2. Be authentic in your social media content and communications. This is at the core of social media. Making a social media ad look like content is deceptive and contrary to participants’ expectations. If you do this, don’t be surprised when it backfires.
  3. Answer customer questions on social media. This should help your brand to stand out since most companies don’t answer questions raised on social media.
  4. Use social media ads to drive participants to your social media page or home base. In addition to not annoying participants, these ads can be more effective since they don’t need to drive prospects to another website.
  5. Invest in quality, non-promotional content, social media pages and staff to engage with participants. Use your social media budget to enhance your participants’ experience on social media rather than trying to persuade them to leave the site.

As a marketer you must have a presence on various social media platforms. Be authentic and transparent because fake content marketing hurts your brand.

What are your recommendations for extending your content marketing across social media venues without being fake?

Happy marketing,
Heidi Cohen


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Photo source: http://www.noupe.com/freebie/find-your-perfect-match-social-icons-sets-73334.html

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  • http://newraycom.com Ray Hiltz

    This post hits a sensitive nerve.
    When social media was new and marketers were trying to get their head around it, the best they could do was to come up with a strategy of “pretending” to be interested in people, then when they established a relationship, reel them in like fish and make them pay. It’s a strategy as old as the oldest profession.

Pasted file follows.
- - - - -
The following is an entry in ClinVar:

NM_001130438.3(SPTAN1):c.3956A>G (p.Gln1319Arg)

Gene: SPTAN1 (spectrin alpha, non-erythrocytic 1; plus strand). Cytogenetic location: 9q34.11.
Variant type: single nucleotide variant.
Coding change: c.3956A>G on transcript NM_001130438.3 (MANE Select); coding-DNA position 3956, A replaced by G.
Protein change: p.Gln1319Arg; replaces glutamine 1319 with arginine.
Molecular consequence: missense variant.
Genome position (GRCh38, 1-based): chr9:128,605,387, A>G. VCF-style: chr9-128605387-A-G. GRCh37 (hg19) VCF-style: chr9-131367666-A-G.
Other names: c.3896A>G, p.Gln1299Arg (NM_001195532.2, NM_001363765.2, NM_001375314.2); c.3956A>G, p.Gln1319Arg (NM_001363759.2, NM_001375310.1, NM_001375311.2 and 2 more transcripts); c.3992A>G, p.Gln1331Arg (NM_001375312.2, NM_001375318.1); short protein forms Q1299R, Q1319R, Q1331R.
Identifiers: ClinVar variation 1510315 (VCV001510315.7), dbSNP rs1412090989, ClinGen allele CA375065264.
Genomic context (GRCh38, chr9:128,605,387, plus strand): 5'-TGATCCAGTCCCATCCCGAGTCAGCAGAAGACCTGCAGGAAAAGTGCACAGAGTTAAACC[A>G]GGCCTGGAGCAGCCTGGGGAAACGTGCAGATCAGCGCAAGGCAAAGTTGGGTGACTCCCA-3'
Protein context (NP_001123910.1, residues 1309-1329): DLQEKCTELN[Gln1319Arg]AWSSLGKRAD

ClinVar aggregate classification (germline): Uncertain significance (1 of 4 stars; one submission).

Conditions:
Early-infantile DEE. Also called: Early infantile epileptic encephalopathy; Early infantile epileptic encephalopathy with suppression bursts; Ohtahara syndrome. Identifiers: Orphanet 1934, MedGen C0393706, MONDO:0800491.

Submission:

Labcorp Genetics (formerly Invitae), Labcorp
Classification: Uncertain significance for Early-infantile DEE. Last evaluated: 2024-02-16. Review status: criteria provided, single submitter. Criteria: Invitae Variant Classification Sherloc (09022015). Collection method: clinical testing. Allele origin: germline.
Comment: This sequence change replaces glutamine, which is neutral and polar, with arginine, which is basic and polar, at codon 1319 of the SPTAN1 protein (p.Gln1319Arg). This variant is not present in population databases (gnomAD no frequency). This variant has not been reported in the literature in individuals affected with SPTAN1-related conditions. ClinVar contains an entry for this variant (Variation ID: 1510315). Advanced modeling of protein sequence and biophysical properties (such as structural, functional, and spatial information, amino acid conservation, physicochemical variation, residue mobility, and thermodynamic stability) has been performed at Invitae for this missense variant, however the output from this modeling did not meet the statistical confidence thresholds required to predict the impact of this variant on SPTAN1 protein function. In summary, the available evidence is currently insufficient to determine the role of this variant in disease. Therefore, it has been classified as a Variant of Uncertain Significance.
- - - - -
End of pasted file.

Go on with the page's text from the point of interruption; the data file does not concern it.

The phrase, “social advertising” sticks in my craw. It’s oxymoronic.
    If you’re selling something, then say so. As you say, people will respect you more if you’re authentic, especially if you’ve already built a trusting relationship.
    Thanks, Heidi.
    It was good getting that off my chest. :-)

  • http://twitter.com/creativeoncall Chuck Kent

    I think point #4 is under-appreciated and under-utilized. Advertising, social or traditional, can be a great way to promote content. Direct response advertising has done this successfully for years, using content as a response-generating offer. To your point, however, the advertising is clearly advertising and therefore doesn’t undermine trust.

  • writing service

    It is not really surprising that the hard sell doesn’t work on social media and that in fact it may turn people away. Social media is where people go to socialize not shop and so it makes sense to tailor your Facebook or Twitter posts to that expectation. The surprising statistic is that businesses are still missing the opportunity to engage with their customers who post queries on brand pages. Perhaps this is one area where smaller businesses have the edge over the larger corporate users.

  • https://www.facebook.com/DakinAssociates Shaun Dakin

    Actually, for my clients, we use paid media (on Facebook and other places) and have found it extremely effective in growing the community. Of course, it is then up to us to keep them there and “convert” them to members. We have been able to see pretty amazing retention rates and “conversion” rates to members as well.

    2 cents.

    Shaun Dakin

  • Nina

    I don’t agree with your post. Top brands are pairing social media with TV ads now because of the success they’ve had with social media advertising… http://creativebubetube.com/why-brands-are-pairing-social-media-with-tv-advertising/